(Updated) With vaping-related illnesses and deaths expanding in Florida and 37 other states, governors in at least four states have enacted bans on vaping-related products.
So far, Gov. Ron DeSantis is not one of them.
On Thursday, DeSantis said state officials are working with the Centers for Disease Control and Prevention (CDC) on how best to handle the vaping crisis, while acknowledging that information remains elusive about the medical situation.
“These deaths – are they from run-of-the-mill retail products, or are they the kind of bootleg stuff where you’re mixing other things in? The CDC is studying that, and I think that will be very helpful,” DeSantis told reporters during a press conference.
The governor also indicated that he had reservations about enacting a ban, saying it could lead to worse outcomes — a sentiment shared by some public health officials.
“If you try to ban the stuff that you can buy in the store and people really want to do it – they may go to the bootleg. That might be even more dangerous,” DeSantis said.
Health authorities reported on Thursday that Florida has suffered its first death to due to vaping-related illness, the 12th such fatality recorded in the U.S. In all, the CDC now reports 530 confirmed and probable cases of lung injury associated with the use of e-cigarettes, also known as vaping. In addition to the one noted fatality, the Florida Department of Health says there have been 27 cases of vaping-related incidents in Florida.
DeSantis said he wishes the federal government could provide more information about the crisis, and expects it to last “many more months” before answers are known.
Governors in at least four states – Michigan, New York, Massachusetts and Rhode Island – have enacted bans on vaping-related products, according to Politico. Three of the four are Democrats, with Charlie Baker of Massachusetts, a Republican. (Florida Gov. DeSantis is a Republican.)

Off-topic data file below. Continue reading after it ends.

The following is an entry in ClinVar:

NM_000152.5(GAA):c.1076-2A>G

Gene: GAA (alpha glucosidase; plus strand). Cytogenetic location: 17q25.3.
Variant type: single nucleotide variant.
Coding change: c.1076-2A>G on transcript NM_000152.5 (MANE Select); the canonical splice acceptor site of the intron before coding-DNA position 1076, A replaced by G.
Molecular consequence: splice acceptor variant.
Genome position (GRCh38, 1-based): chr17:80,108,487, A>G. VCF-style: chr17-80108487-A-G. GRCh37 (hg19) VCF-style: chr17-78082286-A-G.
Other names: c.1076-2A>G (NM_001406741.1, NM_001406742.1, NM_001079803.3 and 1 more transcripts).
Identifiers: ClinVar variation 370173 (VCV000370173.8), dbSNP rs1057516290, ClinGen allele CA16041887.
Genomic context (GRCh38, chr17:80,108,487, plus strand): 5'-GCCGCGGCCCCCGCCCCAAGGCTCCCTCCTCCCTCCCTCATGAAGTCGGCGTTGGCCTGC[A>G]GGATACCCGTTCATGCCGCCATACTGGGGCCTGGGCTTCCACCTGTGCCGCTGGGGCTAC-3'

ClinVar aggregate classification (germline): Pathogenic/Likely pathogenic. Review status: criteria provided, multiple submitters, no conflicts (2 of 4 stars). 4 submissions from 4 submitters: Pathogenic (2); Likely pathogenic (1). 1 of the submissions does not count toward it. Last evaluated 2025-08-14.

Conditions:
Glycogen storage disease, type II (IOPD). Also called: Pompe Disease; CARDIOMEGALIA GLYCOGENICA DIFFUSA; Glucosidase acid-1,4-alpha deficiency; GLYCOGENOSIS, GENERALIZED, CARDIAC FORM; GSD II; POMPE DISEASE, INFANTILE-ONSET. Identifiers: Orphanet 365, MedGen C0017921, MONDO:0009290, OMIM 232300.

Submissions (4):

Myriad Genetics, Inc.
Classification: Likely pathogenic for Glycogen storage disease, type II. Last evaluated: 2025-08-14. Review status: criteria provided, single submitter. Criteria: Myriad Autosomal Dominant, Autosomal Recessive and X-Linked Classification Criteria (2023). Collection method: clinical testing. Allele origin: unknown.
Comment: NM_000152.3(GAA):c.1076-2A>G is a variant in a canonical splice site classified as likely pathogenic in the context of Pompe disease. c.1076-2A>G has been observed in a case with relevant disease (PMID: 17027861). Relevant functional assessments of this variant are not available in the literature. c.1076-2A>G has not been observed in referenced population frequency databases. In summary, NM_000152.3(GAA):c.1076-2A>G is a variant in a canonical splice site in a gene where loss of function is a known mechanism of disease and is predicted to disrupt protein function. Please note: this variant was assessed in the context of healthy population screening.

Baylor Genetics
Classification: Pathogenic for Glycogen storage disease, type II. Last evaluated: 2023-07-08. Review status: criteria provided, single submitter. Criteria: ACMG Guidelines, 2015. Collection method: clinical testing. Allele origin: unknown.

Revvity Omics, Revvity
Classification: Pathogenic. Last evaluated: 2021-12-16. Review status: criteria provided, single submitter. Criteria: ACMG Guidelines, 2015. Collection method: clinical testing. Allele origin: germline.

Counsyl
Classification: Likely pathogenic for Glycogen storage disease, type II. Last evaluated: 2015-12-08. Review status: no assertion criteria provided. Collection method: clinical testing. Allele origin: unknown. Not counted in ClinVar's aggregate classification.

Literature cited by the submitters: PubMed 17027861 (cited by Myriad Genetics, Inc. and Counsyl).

California Gov. Gavin Newsom says he would like to ban e-flavored cigarettes, but says that he legally cannot do so through executive action alone. So instead he’s issued an executive order that allocates at least $20 million for a “vaping awareness campaign, Time magazine reports.
Attorney General Ashley Moody said earlier this week that she has major concerns as both the state’s top law enforcement officer and a parent of a ten-year-old child, regarding the reports about vaping illnesses and deaths.
Moody says as she’s traveled the state talking to educators, coaches and school principals, she’s heard troubling anecdotes about teenager being addicting to vaping products.
And she seemed astonished upon learning from a study that among young people aged 15-24, two-thirds don’t even know vaping includes nicotine.
“Remember, under 18 (years old) it’s illegal, so one of my primary concerns is, why are we seeing such a rapid increase and how can we stop that? What can we do in terms of recourse when kids are caught with this to include an education component,” she told reporters this week.
“What do we do about flavors? Bubble gum. Grape. Candy flavors. I can tell you as a mother of ten-year-old, those attract kids like they’re candy in a cabinet. “
Lung cancer is a personal issue for the Attorney General. She said her husband’s grandparents have died of smoking-related illnesses. “And so, in terms of whether or not these devices can be truly cessation devices help shift from combustibles over to vaping. That needs to be studied. FDA needs to do their job and make sure that they’re regulating those appropriately.”
Moody added that she has spoken with legislators who already have or are considering legislative proposals to address the vaping situation, including Tampa GOP House Rep. Jackie Toledo, who has introduced a bill that would raise the legal age to buy vaping and tobacco products from 18 to 21, as well as ban the use of flavoring in vaping products.
“People are dying. People are getting sick, so that’s why I took a strong position on it,” Toledo told the Phoenix last week.
Late on Friday afternoon, the Florida Department of Health told the Phoenix that it’s responding to the emerging health issue in three ways:
- Coordinating with the CDC and FDA to develop a disease case definition and to report cases of illness to the CDC to be part of the national investigation;
- Working with county health departments and clinicians to identify and investigate reports of lung disease associated with electronic cigarette or vaping use; and,
- Monitoring and conducting surveillance of lung disease that is associated with electronic cigarette or vaping use.